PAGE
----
Joe Monroe Takes a Vacation from HIV
December 1999/January 2000
People with AIDS need vacations, too.
Recently, I realized that my batteries were running low. Concentration on my health and life were quickly going out of focus and I was losing perspective, taking a nosedive right in the middle of AIDS Hell.
Fortunately, I was blessed with a chance to get away from it all. With the help of my parents, siblings, long-lost clients, friends, loans and added novelties -- I think I even sold the kitchen sink -- I was on my way to a place called Paris.
For years, I had dreamed about going to Paris. Doing this alone, I was a bit scared. I was concerned about my health and was nervous in the face of all the physical problems I have had in the past few years, but the agony of missing out on life forced me to shut up and wing it. Take the cards as they fall, I said to myself.
I know that everyone doesn't have the chance to go to an unusual place (although that can depend upon the will of an individual), but I felt what happened to me in Paris made such an overwhelming change in my attitude that I wanted to share it with my fellow travelers on this journey we call AIDS.
Let's face it: AIDS gets stodgy after a while. AIR IT OUT. What one can get out of re-energizing is well worth the trouble.
So what did I get out of my trip? I got solitude and time to think away from the AIDS machine (not that the AIDS machine is bad) which allowed me to challenge myself to do something on my own. I got to see and do new things and had to fend for myself. These factors are important as we all move into the big unknown.
I also had to pace myself, take care of my vessel (my body) and try out new paradigms in a new world: a place where I might not have had help at my fingertips as we do in our safe community. I was able to get away from routine and the pressures of living with AIDS.
I didn't even talk about AIDS when I was there. It never came up. The only part of the trip that had anything to do with AIDS was taking the medications, but that has become so routine, it's sort of like going to the bathroom. I didn't go into the "I'm taking my pills because I am sick" mode. I even bought pill boxes with little Paris scenes on them. My favorite was the one with Mona Lisa on the front. I felt like a kid again looking at life with new eyes, without the burden of AIDS.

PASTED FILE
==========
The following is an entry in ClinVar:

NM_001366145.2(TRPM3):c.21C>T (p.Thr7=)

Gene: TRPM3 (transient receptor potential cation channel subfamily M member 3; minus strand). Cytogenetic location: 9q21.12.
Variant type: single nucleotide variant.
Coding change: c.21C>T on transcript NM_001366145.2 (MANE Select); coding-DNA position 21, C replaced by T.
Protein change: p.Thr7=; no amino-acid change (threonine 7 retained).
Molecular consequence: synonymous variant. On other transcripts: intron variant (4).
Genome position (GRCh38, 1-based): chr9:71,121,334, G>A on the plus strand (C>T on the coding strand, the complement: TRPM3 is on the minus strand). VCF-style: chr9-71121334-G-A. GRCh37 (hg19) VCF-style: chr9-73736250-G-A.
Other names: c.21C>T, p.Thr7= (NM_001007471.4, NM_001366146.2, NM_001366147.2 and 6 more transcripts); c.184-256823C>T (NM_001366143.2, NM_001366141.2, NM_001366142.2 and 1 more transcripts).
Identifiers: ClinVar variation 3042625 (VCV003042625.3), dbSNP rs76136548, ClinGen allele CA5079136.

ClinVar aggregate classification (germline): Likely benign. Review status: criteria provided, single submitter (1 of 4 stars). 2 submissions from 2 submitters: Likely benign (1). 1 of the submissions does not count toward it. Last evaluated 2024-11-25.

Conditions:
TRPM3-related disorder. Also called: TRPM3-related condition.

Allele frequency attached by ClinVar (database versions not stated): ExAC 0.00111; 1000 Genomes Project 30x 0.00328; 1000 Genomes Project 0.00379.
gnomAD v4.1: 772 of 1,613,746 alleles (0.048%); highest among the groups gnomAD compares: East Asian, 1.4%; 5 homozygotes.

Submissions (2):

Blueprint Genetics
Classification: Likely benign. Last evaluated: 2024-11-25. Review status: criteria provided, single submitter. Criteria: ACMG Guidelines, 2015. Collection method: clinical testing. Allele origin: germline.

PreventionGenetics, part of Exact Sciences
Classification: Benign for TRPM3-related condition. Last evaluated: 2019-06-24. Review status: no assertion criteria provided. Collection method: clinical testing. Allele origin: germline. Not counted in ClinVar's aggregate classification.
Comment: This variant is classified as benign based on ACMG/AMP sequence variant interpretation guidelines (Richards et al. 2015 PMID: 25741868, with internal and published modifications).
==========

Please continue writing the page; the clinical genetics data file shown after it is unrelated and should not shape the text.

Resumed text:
Completing successfully what could have been a disastrous adventure gives me a feeling of accomplishment that I think we all need as there are so many changes happening. When we challenge ourselves like participating in the AIDS Ride or in the National AIDS Marathon Training Program, we pick up a tool and a memory that allows us to endure through what seems to be a disease that goes on forever.
Take that break: Even if it is to take a train ride to San Diego or Santa Barbara. There are so many retreats available to us and many of them have grants available. I just think it is imperative if we are to continue to fight that we need to take those well deserved breaks.
My memories of the Eiffel Tower, the Louvre, the long walks through charming Paris neighborhoods, the Seine, Notre Dame and all the rest just are yet another tool I have to fight this disease and keep me going.
I hope if you are in need of recharging your batteries that you, too, can "get the hell out of Dodge" and just have a good time. You deserve it.
Joe Monroe, a longtime contributor to Positive Living and artist, can be reached by e-mail at ART-MANNED@aol.com. Some of his artwork will be displayed through December 15 as part of a World AIDS Day Commemorative Art Show in the main lobby at West Hollywood City Hall, 8300 Santa Monica Blvd. Political posters documenting the AIDS epidemic from the Center for the Study of Political Graphics are also featured in the exhibit.
This article has been reprinted at The Body with the permission of AIDS Project Los Angeles (APLA).
This article was provided by AIDS Project Los Angeles. It is a part of the publication Positive Living.